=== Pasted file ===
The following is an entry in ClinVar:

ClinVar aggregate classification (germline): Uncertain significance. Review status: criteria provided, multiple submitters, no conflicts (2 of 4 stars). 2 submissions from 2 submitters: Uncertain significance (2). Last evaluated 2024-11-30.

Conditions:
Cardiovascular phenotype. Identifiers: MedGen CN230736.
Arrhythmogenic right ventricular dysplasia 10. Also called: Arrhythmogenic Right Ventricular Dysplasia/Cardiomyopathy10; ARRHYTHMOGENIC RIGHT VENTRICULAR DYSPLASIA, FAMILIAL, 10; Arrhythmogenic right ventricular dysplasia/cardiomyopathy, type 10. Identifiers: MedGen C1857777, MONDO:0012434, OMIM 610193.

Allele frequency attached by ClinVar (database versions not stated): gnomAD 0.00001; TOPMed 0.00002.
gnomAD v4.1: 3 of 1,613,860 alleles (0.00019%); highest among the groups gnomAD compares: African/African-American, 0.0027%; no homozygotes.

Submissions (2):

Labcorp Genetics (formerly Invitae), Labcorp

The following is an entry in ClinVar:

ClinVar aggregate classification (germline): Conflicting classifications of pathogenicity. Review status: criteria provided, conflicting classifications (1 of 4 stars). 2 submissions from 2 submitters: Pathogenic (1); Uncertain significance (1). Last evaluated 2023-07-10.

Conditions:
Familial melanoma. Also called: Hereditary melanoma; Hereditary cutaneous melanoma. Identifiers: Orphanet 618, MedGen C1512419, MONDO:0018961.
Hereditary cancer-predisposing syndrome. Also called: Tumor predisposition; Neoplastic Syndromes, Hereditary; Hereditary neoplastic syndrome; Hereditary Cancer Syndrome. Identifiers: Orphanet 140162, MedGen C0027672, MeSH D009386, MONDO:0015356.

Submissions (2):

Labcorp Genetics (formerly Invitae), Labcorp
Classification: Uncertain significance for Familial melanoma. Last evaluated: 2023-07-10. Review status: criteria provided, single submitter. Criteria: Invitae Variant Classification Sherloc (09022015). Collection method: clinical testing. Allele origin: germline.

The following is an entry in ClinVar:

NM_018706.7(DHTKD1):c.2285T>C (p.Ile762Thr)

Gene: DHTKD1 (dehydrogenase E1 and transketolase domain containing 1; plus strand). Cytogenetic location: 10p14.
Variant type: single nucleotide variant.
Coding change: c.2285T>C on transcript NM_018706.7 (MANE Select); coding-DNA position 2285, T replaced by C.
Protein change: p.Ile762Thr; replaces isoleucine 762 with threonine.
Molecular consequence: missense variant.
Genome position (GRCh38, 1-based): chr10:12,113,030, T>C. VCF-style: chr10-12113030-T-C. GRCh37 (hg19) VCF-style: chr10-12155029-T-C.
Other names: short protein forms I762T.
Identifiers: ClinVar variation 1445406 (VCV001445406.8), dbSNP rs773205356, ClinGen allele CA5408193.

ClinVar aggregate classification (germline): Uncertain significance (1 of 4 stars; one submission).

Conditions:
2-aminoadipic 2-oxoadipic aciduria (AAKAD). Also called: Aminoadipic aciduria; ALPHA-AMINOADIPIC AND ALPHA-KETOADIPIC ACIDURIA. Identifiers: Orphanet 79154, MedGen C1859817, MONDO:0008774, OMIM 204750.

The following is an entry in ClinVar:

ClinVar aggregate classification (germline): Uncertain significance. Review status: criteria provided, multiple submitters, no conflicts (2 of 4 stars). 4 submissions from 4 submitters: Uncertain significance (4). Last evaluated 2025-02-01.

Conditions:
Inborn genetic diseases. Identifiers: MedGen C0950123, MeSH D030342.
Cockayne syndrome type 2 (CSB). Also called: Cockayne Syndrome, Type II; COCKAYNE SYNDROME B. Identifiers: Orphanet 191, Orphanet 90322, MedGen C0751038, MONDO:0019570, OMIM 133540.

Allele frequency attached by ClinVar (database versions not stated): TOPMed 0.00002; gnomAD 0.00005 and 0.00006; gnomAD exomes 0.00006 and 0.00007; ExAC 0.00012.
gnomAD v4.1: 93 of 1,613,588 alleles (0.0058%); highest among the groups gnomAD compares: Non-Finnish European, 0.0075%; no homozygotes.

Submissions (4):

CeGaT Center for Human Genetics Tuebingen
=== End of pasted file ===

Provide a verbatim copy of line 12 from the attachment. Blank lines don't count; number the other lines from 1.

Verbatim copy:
Conditions: